How hard can it be to spend 30 minutes of your workday outdoors?
Last September, our first day at IIDEX, the biggest commercial interiors tradeshow in Canada, was going well. Customers liked our new products and our message about biophilic design. But the booth staff couldn't stop talking about getting outside.
Being under the fluorescent lights in a convention center all day isn't anyone's favorite pastime, but these were tradeshow-hardened staffers at a huge interiors show. And who would be more likely to appreciate the allure of the Great Indoors more than a bunch of people who sell carpet for a living?
However, the IIDEX show had fallen squarely in the middle of our participation in the 30x30 Nature Challenge. Each employee working the booth (and over half of our Canadian associates) had committed to spend at least 30 minutes outside every day for 30 days, a commitment seriously imperiled by their duties at the tradeshow booth.
When our Canadian business adopted the idea of the 30x30 Nature Challenge from the David Suzuki Foundation (DSF), we could not have known the effect this simplest of employee engagement programs would have for our people. We were looking to give people a chance to "walk the talk" on our sustainability mission and make a deceptively easy-looking commitment for 30 days.
"Deceptively," because the 30x30 Challenge is one that previous generations might have laughed at (and then achieved it without even trying most months of the year). But today, between long hours in the office, the commute, time spent in front of various electronic media and sleeping, we North Americans spend about 95 percent of our time indoors.
On any given day, spending 30 consecutive minutes outside is far from a sure thing. The Challenge creates awareness of this (usually unintentional) lifestyle choice for participants. Coming as it does from David Suzuki (easily the most famous Canadian voice for the environment), it is also tied to a conservation message.
Just as we know people who feel no connection to nature are less likely to care about our company commitment to sustainability, the Suzuki Foundation recognizes that people are much less likely to take action to protect nature without a personal connection to the out-of-doors. The dangers of this disconnection for both individual and environmental health are well documented in the 2012 book Your Brain on Nature.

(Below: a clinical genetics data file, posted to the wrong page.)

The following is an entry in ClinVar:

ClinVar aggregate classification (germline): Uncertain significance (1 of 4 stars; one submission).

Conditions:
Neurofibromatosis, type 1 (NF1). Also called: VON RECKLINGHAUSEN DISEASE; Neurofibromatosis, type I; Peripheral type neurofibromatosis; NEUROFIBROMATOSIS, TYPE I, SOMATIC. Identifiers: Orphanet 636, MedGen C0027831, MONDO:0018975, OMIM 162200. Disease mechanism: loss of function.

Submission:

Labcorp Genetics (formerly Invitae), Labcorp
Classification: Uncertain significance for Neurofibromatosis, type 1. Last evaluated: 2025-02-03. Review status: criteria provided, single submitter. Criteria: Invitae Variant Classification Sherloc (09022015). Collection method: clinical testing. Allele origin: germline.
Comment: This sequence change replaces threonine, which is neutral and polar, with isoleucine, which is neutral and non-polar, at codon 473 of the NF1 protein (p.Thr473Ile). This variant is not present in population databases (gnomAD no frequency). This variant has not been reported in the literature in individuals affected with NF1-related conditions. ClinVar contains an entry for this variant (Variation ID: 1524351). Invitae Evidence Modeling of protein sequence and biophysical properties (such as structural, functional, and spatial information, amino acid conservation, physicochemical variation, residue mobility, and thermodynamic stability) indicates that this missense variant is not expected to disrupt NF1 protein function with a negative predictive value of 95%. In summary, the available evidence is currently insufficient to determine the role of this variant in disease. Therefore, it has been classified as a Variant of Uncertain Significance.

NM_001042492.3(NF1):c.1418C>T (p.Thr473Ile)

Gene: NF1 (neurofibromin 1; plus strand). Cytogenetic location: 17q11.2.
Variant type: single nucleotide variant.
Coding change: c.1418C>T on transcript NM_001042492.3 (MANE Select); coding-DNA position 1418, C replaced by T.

The proven benefits of spending time outside on reducing absenteeism, providing stress relief and improving overall employee well being would be enough to interest most companies, but the 30x30 Challenge also checks the key boxes of any successful sustainability employee engagement program. Easy to implement? Easy for anyone to understand and participate in? Creates a shared, yet customizable experience for employees? Helps employees cultivate healthy habits that will improve health and well being? Aligned with company values? Fun?
Similar to how we have used our community service programs, the 30x30 Challenge provides that experiential, visceral link that makes sustainability real for employees. People who have had a firsthand experience of the benefit of being in nature (or even outdoors at all) are much more likely to care about any of the more prescriptive ("turn off the lights") or conceptual ("reduce your carbon footprint") elements of employee sustainability programs.
One key to the 30x30 Challenge is that the experience is open-ended. The tangible benefits to productivity, engagement and well being don't require the 30 minutes be spent meditating in an old-growth forest. People can participate in any number of ways: by gardening, sitting on a bench in a public park, playing Frisbee in a field or just a taking a walk around town. But one key challenge for the Challenge is that most of us are at work for most of our waking hours. And most employers discourage engaging in most or all of these activities on their dime.
The 30x30 Challenge took on a life of its own at Interface Canada, leading to a photo contest to share the most interesting things they saw during their "30" that day. Voting on the photo contest had even higher rates of participation than the Challenge itself. Participants were serious enough to call for "rulings" from program leaders (no, riding in a convertible with the top down does not count for your 30, but it's better than nothing). Inspired by our experience, this year the DSF is focusing on engaging workplaces in the May 2013 challenge, which kicks off on Earth Day.
While the research on the business benefits of giving employees time outside is more recent, enlightened companies have been doing it for years. Yvon Chouinard's "go surfing on company time" policy at Patagonia surely resulted in the same kinds of benefits as the 30x30 Challenge, while reinforcing the outdoors-driven culture of the company.
As more of an "indoors" company, the connection to what we sell is less direct for Interface, but we believe that if more employers encouraged their people to get outside through a vehicle such as the 30x30 Challenge, it ultimately would serve us. You might think a society that spends all of its time holed-up indoors might be a carpet company's vision of the perfect world, a sort of "Carpetopia." However, our experience has been that creating workspaces that feel and function more like the out-of-doors, and encourage interaction with the real thing, is not only the future of commercial interiors, but also one of the keys to engaging people in creating a sustainable future.
Walking outdoors photo via Shutterstock.